It’s possible that the Democrats could pull together a convention to nominate Orman, but that would make hash of Orman’s independent draw in the race. That would only work if the state of Kansas allows Taylor’s name to be stricken from the ballot, which at least for now they won’t. Democrats may not get the opportunity to hold a convention, absent a representation from Taylor under oath that he has some serious impediment that will keep him from fulfilling the obligations of office, and even then it might now be too late to submit a lawful ballot withdrawal, as the deadline has already passed. And if Taylor manages to concoct such a reason for his own disqualification, that would once again shine the light on the Democrats, who would have recruited and promoted him despite his substantial defect, whatever that might be.

In a way, this looks like a Robert Torricelli move in reverse. The New Jersey incumbent withdrew from the race in the midst of a scandal, and the courts allowed Democrats to replace him with the late Frank Lautenberg even though the filing deadline had passed. Now Democrats will likely have to ask to get their nominee off the ballot after a deadline and fight to keep from being forced to replace him. It has a rather delicious irony to it.

In any case, there is such a thing as being too clever by half, and Democrats may have even exceeded that measure in Kansas. This tawdry and corrupt move will taint their entire ticket, and probably Orman by association as well.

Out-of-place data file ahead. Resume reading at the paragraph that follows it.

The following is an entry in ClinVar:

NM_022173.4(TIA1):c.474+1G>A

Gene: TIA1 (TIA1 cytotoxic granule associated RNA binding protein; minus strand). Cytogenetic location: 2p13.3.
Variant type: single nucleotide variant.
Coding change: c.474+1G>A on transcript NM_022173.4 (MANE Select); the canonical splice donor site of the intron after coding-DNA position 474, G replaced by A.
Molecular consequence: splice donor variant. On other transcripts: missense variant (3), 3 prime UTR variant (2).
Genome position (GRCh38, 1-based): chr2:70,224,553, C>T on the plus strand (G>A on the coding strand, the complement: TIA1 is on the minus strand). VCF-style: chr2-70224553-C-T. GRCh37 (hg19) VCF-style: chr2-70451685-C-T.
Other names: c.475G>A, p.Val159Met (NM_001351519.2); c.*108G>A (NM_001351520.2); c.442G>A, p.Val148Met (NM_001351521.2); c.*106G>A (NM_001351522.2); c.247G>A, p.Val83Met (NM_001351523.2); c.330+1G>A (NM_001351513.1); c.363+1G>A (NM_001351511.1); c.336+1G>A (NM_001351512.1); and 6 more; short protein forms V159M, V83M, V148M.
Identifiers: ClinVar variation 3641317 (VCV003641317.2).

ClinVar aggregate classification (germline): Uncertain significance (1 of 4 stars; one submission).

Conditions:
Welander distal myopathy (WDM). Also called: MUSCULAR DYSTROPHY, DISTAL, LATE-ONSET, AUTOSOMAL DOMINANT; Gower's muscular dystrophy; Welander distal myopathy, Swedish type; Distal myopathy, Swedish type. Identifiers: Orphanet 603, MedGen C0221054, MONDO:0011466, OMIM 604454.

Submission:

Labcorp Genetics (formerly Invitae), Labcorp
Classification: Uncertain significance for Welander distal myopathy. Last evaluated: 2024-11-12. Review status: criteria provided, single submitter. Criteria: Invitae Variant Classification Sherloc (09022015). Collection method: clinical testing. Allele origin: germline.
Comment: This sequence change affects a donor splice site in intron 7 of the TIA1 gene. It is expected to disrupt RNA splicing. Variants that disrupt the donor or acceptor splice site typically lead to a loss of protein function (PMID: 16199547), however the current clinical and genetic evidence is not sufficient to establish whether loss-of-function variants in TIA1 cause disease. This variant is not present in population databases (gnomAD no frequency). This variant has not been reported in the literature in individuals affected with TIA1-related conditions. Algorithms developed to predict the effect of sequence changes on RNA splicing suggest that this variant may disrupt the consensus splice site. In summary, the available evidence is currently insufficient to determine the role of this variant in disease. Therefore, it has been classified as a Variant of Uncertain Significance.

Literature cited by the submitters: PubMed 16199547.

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Sweet!!

Khun Joe on September 4, 2014 at 8:06 AM

Somehow they’ll get away with this my eeyore side thinks if this goes to the courrs

cmsinaz on September 4, 2014 at 8:06 AM

Heh

gophergirl on September 4, 2014 at 8:06 AM

Not ,according to Ned Ed.

Bmore on September 4, 2014 at 8:07 AM

We all know the Dems will find a judge to rubber stamp this regardless of what the law says.

After all, laws are pesky things that never apply to Democrats.

Besides, we all know this law was only implemented because of #WarOnWomen and/or racism anyway.

DRayRaven on September 4, 2014 at 8:07 AM

Claire mccaskill may need a food taster if this fails though

cmsinaz on September 4, 2014 at 8:08 AM

Ha Ha! -Nelson Muntz

22044 on September 4, 2014 at 8:08 AM

Is this post by Ed his way of taking Mary Katharine to the woodshed for her phone it in style of posts?

Good job Ed for showing your coworkers how it is supposed to be done.

meci on September 4, 2014 at 8:11 AM

Sorry, should have read, not according to HAL Ed. More coffee!

Bmore on September 4, 2014 at 8:12 AM

Claire mccaskill may need a food taster if this fails though

cmsinaz on September 4, 2014 at 8:08 AM

Now that would be a FULL time job!

Naturally Curly on September 4, 2014 at 8:14 AM

Heh nc
;)

cmsinaz on September 4, 2014 at 8:17 AM

Great news indeed!

Roberts is polling at only 32% for November, followed by Democrat Chad Taylor at 25%, independent Greg Orman at 23%, and Libertarian Randall Batson at 3%. As weak as a 32% standing is for an incumbent, that still gives him a pretty clear lead due to his
opponents pretty much splitting the anti-Roberts vote evenly. But if one of them was to pull out Roberts would really be in trouble.

In a head to head contest with Taylor, Roberts would lead just 43/39, down from a 48/32 advantage in February.

And in a head to head contest with Orman, Roberts trails 43/33.